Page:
I am happy to announce the 5th International Workshop on Economic Growth, Environment and Natural Resources which will be held on May 31 – June 1, 2019, in St. Petersburg, Russia. Kirill Borissov (EUSP) is the main organizer of this event, and I am on the scientific committee with Stefano Bosi (Université Paris Saclay), Thierry Bréchet (UCLouvain and CORE), Lucas Bretschger (ETH Zurich) and Mikhail Pakhnin (EUSP). Rick van der Ploeg will be the keynote speaker. This is going to be a very interesting workshop, in a great place, if you can make it then don’t miss it!
For more information follow this Link. If you need further information, do not hesitate to contact me.
Important Dates (2019)
• Submission deadline: February 8
• Notification of acceptance: February 13
• Final paper deadline: May 24
• Workshop dates: May 31 – June 1
The UECE – Research Unit on Complexity and Economics and the Instituto Superior de Economia e Gestão of the Lisbon School of Economics and Management will host the ninth edition of the UECE Lisbon Meetings, which will take place on November 9th-11th, 2017.
At this conference I will organize two sessions in environmental economics. The participants will be Cecilia Vergari, Fabien Prieur, Nicolas Querou, Martin Quaas, Reyer Gerlagh, Charles Figuieres and myself. I would like extend a big thanks to the conference organizers, Filomena, Luca and Joana2 for making this happen and accepting us bunch of environmental economists.
In addition, Neslihan Uler will organize a special session in experiments and environmental economics (participants will be Neslihan Uler, Michael Price and Kjell Arne Brekke). Thus we have what I believe to be an interesting group of environmental economists at this game theory conference. Please show up if you are interested!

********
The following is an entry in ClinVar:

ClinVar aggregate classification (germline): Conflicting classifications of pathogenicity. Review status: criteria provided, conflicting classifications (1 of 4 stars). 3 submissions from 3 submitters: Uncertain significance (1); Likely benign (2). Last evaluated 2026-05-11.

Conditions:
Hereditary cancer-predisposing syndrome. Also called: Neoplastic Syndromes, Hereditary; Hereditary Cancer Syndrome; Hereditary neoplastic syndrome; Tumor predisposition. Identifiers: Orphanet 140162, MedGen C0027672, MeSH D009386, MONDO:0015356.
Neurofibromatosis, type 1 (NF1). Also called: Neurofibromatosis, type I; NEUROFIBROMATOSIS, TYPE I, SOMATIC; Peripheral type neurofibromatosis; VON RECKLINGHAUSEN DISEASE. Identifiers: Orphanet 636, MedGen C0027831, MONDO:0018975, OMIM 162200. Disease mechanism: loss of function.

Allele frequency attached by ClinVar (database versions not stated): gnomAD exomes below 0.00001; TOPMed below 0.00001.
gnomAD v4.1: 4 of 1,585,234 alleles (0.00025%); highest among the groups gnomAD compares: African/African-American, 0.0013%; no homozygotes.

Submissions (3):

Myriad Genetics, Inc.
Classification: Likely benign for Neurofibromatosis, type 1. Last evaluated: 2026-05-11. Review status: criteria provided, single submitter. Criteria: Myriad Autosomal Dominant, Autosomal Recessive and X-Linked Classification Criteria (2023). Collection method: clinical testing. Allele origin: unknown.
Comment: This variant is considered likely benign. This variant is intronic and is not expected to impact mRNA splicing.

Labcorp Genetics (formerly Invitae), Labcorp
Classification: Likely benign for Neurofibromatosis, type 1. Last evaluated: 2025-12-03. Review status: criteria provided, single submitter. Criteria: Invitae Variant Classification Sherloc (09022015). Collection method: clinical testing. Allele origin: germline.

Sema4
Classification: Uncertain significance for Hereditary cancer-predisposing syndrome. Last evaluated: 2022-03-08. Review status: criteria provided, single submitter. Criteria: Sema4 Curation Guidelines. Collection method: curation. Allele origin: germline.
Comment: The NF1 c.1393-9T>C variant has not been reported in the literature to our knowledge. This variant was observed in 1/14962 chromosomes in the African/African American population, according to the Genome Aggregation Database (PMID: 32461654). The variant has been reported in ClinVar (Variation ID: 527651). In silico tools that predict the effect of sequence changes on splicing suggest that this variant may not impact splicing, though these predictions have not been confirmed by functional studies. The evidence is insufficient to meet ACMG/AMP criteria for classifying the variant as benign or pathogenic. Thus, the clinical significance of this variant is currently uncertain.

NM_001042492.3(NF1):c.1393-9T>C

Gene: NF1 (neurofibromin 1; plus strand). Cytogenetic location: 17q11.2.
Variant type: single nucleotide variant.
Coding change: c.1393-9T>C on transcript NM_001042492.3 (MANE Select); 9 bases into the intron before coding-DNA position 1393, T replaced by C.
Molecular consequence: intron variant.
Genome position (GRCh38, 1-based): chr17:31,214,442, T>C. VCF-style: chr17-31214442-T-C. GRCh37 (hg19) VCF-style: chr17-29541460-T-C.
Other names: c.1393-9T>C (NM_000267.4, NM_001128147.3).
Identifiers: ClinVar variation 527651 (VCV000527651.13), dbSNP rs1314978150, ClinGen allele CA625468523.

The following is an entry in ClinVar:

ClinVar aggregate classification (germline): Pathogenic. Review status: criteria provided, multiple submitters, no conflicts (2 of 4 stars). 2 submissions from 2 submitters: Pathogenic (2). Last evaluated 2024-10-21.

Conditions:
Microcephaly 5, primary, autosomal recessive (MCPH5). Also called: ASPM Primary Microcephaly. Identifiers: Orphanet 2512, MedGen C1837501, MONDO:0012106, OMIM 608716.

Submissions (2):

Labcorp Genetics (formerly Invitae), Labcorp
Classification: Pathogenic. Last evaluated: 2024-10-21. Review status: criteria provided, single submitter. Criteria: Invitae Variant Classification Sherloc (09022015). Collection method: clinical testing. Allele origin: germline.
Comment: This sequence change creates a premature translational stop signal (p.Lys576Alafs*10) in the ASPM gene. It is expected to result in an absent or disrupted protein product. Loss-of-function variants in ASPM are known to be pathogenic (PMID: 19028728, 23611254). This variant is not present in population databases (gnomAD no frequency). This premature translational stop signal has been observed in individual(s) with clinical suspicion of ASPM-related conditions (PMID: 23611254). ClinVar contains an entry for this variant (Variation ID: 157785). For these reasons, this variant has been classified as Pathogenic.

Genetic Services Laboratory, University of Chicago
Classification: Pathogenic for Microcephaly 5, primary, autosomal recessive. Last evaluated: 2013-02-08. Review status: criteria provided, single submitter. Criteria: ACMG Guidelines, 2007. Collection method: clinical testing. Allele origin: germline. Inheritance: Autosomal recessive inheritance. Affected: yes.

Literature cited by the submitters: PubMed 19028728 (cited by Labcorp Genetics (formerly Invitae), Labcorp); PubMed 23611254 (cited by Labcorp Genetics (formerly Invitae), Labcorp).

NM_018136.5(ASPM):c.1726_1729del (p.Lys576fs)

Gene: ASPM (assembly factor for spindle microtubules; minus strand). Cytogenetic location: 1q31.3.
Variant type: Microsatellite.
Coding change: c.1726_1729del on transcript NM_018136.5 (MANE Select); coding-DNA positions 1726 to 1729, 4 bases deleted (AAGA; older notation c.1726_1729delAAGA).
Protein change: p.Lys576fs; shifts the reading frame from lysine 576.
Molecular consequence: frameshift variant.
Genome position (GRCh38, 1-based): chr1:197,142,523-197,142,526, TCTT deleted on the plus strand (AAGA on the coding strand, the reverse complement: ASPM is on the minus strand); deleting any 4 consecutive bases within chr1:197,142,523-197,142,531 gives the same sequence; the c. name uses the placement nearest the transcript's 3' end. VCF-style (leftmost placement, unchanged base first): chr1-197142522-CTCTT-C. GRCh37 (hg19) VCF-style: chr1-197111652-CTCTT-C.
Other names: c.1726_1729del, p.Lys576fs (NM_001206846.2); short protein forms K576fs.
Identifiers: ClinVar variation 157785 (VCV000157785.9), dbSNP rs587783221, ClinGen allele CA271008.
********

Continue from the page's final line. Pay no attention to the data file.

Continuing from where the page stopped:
1) you have to submit your paper to the conference before 31st July: https://www.lisbonmeetings.com/participate
2) registration will be open from 1st September
3) conference will be 9-11 November
For further information look at https://www.lisbonmeetings.com/. In case you can’t find what you need, send me a mail and I hope to be able to help.
This will be the 1st Sports and Environmental Economics Days (SEED) workshop, organized by IPAG Business School Paris. The idea is to have a workshop of two days (Thursday/Friday, ie 12/13th October 2017), followed by a sports event of 1 1/2 days (Saturday/Sunday, ie 14/15th October 2017). We are searching for high quality working papers in environmental economics, and for this first edition also for those who share our deep affinity for bouldering. The climbing level is not (that) important, but we put emphasis on the level of environmental economics.
There was an interesting panel discussion (Climate and energy policy after the Paris Agreement) at the excellent EAERE 2016 conference in Zurich with Scott Barrett (Columbia University), Lucas Bretschger (ETH Zurich), Thomas Sterner (University of Gothenburg) and Herman Vollebergh (Netherlands Environmental Assessment Agency and Tinbergen University), all four of whom have been widely involved in climate negotiations or research thereof. So I chased them up in order to get their views on what economists should do, or prepare for, to help make COP22 in Marrakesh successful.
I am happy to announce that my article entitled “Threshold Preferences and the Environment”, co-authored with Benteng Zou from the University of Luxembourg, has been accepted for publication in the Journal of Mathematical Economics. While the journal will publish a slightly shortened version of the article (without section 2), you can find the full version HERE. What is the paper about?
My article entitled “An Empirical Study of the Determinants of Green Party Voting” is now forthcoming in the journal Ecological Economics. In this article I show the following:
I empirically study the determinants of individuals’ green voting behavior. For this I make use of three datasets from Germany, a panel dataset and two cross-sectional datasets. The empirically strongest determinants are the voters’ attitude or distance to nuclear sites, the level of schooling and net income. I show that those voters with deviant attitudes or alternative world views are more likely to vote green, a result of the fact that the green party has always had the position of a protest party. I nd little role for demographic variables like gender, marital status or the number of children. This is in contrast to the stated preference literature. Age plays a role for explaining voting behavior only insofar
as it proxies for health.
You can find the version that is forthcoming HERE.